Shiny!

Maybe you could get a smaller buffer.

Computerworld  |  Shark Tank
Computerworld / IDG

Pilot fish working in university’s IT department reports that a weird network issue is affecting a major research lab on campus. Every Saturday morning around 2:30, one of the core routers, located in the lab, goes dark for about 40 minutes. This 220V beast takes 15 to 20 minutes to fully boot up, and its regular disappearance is a big disruption of network service for about a quarter of the campus, despite the middle-of-the-night timing.

The network guys spend a couple of weeks going through logs but don’t find anything suspicious. So fish decides to be on site at 2 a.m. one Saturday and hang out in the lab just to see what happens. He doesn’t have to wait long. At 2:35 a guy comes in hauling a big floor buffer and heads over to the router’s rack. Fish asks him what he’s doing.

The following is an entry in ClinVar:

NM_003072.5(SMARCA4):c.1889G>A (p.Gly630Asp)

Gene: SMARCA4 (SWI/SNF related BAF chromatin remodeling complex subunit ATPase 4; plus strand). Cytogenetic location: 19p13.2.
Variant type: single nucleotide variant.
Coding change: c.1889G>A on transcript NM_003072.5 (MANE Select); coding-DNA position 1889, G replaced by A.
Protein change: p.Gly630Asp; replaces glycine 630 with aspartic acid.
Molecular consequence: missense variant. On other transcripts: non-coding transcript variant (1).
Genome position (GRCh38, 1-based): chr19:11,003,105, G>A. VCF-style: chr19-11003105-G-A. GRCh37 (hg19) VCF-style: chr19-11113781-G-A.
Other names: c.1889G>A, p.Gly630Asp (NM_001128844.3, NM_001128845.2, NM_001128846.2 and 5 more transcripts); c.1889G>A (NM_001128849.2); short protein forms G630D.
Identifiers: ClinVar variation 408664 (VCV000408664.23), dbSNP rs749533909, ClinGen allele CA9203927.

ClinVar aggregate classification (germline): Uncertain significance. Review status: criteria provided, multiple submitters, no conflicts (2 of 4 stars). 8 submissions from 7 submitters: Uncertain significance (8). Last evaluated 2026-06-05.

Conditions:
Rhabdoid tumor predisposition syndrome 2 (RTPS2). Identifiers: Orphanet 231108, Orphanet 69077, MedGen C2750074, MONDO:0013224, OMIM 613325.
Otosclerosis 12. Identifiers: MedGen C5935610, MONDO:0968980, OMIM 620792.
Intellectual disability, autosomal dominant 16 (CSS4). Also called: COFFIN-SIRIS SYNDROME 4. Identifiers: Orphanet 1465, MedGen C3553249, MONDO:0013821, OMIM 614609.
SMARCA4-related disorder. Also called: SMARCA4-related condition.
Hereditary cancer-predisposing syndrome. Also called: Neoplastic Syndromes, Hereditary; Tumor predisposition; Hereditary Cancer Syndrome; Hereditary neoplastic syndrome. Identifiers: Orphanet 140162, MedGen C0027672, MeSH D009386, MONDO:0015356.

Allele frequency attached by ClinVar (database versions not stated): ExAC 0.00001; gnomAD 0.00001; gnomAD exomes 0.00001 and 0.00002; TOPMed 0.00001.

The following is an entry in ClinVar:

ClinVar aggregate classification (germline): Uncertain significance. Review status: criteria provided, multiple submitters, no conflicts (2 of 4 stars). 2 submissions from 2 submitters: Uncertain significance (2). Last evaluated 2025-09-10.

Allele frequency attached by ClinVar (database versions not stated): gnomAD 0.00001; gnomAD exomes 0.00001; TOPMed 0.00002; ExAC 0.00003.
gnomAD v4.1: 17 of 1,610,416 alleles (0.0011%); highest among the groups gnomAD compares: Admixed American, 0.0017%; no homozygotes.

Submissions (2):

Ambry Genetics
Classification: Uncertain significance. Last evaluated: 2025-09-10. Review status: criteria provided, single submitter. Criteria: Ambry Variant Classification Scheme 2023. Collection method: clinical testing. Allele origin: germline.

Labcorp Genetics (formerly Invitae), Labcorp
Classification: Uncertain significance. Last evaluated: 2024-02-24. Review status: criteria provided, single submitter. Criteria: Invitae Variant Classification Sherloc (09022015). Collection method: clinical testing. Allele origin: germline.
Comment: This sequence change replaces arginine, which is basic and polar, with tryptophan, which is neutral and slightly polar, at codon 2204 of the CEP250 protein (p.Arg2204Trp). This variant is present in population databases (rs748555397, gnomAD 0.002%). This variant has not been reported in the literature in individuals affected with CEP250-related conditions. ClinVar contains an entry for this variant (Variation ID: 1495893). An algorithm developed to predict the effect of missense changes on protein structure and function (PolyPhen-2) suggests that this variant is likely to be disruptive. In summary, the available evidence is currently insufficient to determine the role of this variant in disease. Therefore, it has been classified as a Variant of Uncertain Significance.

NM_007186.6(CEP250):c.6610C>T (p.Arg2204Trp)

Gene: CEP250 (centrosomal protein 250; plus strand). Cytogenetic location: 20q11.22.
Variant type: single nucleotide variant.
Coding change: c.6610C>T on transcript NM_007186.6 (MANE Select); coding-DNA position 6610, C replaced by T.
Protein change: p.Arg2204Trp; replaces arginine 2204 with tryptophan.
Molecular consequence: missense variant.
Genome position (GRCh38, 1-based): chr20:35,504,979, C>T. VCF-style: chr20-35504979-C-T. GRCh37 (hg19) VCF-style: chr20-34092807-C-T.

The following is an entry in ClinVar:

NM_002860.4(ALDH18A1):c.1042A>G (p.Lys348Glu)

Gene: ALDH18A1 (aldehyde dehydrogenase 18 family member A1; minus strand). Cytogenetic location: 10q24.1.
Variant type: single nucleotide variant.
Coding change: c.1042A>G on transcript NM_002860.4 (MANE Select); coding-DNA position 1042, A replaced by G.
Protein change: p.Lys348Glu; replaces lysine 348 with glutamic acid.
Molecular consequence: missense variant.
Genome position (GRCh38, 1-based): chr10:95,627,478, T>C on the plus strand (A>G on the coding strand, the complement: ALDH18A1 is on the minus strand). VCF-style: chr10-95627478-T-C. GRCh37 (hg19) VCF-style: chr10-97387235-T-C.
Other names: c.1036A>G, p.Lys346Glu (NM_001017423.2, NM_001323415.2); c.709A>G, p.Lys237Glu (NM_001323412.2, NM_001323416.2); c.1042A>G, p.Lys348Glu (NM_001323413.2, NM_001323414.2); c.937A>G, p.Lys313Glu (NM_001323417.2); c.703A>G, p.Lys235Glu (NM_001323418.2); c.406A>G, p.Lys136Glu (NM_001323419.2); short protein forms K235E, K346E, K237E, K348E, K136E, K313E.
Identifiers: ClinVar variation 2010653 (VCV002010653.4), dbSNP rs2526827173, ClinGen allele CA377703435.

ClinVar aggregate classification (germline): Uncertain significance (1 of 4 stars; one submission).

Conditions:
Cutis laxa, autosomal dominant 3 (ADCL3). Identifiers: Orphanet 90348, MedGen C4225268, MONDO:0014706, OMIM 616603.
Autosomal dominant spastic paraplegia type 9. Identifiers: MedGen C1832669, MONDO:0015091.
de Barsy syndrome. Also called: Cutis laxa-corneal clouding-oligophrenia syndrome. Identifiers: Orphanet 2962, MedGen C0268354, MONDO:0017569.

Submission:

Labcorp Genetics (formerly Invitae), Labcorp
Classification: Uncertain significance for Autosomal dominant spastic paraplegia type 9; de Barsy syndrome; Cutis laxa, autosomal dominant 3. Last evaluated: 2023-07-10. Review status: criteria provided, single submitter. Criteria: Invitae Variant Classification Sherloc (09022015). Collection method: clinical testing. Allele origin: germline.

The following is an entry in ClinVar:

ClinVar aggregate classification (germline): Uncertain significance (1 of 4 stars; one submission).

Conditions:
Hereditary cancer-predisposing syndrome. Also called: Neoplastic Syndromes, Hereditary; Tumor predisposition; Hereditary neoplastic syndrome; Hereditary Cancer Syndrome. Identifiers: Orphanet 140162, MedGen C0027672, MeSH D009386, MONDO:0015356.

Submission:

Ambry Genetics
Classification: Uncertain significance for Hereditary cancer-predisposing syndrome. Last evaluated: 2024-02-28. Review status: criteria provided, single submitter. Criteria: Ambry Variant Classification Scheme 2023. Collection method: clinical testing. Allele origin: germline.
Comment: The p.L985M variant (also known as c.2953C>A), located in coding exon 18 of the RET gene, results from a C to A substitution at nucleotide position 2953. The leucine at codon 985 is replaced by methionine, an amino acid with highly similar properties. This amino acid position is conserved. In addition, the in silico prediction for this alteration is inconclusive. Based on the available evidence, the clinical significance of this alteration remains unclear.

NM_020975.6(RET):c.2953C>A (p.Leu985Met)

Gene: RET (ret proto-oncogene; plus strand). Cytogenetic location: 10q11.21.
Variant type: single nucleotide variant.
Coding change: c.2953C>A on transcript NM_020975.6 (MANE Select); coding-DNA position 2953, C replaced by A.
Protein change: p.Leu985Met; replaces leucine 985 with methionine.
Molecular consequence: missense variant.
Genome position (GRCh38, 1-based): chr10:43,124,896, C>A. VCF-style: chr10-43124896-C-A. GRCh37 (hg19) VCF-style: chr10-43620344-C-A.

“Well, I need to buff the floor, and this is the only 220V outlet in the room. I should be done in about 20 minutes.”

The next day, locks are installed on the rack doors and a memo goes out to the custodial staff instructing them that no 220V gear is to be used that lab.

Even at 2:00 in the morning, Sharky welcomes your true tales of IT life. Send them to me at sharky@computerworld.com. You can also subscribe to the Daily Shark Newsletter.

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